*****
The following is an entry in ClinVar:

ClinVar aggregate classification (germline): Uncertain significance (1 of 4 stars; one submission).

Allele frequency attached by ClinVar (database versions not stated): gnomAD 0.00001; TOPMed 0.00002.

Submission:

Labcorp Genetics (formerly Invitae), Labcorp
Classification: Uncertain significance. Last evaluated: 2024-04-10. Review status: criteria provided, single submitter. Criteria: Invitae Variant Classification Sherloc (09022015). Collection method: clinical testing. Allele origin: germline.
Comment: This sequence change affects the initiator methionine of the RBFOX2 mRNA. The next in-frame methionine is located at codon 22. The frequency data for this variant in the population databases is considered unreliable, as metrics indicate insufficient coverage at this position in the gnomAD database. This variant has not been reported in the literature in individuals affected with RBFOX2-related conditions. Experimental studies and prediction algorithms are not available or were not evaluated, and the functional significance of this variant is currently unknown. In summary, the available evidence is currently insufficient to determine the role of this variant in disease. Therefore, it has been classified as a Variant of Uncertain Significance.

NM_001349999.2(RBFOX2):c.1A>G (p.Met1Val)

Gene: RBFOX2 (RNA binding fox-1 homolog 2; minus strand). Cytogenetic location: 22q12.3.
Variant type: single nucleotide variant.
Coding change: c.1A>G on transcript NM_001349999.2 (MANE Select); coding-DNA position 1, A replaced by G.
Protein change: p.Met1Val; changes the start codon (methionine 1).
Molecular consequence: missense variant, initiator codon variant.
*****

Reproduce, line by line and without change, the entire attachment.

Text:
The following is an entry in ClinVar:

ClinVar aggregate classification (germline): Uncertain significance (1 of 4 stars; one submission).

Allele frequency attached by ClinVar (database versions not stated): gnomAD 0.00001; TOPMed 0.00002.

Submission:

Labcorp Genetics (formerly Invitae), Labcorp
Classification: Uncertain significance. Last evaluated: 2024-04-10. Review status: criteria provided, single submitter. Criteria: Invitae Variant Classification Sherloc (09022015). Collection method: clinical testing. Allele origin: germline.
Comment: This sequence change affects the initiator methionine of the RBFOX2 mRNA. The next in-frame methionine is located at codon 22. The frequency data for this variant in the population databases is considered unreliable, as metrics indicate insufficient coverage at this position in the gnomAD database. This variant has not been reported in the literature in individuals affected with RBFOX2-related conditions. Experimental studies and prediction algorithms are not available or were not evaluated, and the functional significance of this variant is currently unknown. In summary, the available evidence is currently insufficient to determine the role of this variant in disease. Therefore, it has been classified as a Variant of Uncertain Significance.

NM_001349999.2(RBFOX2):c.1A>G (p.Met1Val)

Gene: RBFOX2 (RNA binding fox-1 homolog 2; minus strand). Cytogenetic location: 22q12.3.
Variant type: single nucleotide variant.
Coding change: c.1A>G on transcript NM_001349999.2 (MANE Select); coding-DNA position 1, A replaced by G.
Protein change: p.Met1Val; changes the start codon (methionine 1).
Molecular consequence: missense variant, initiator codon variant.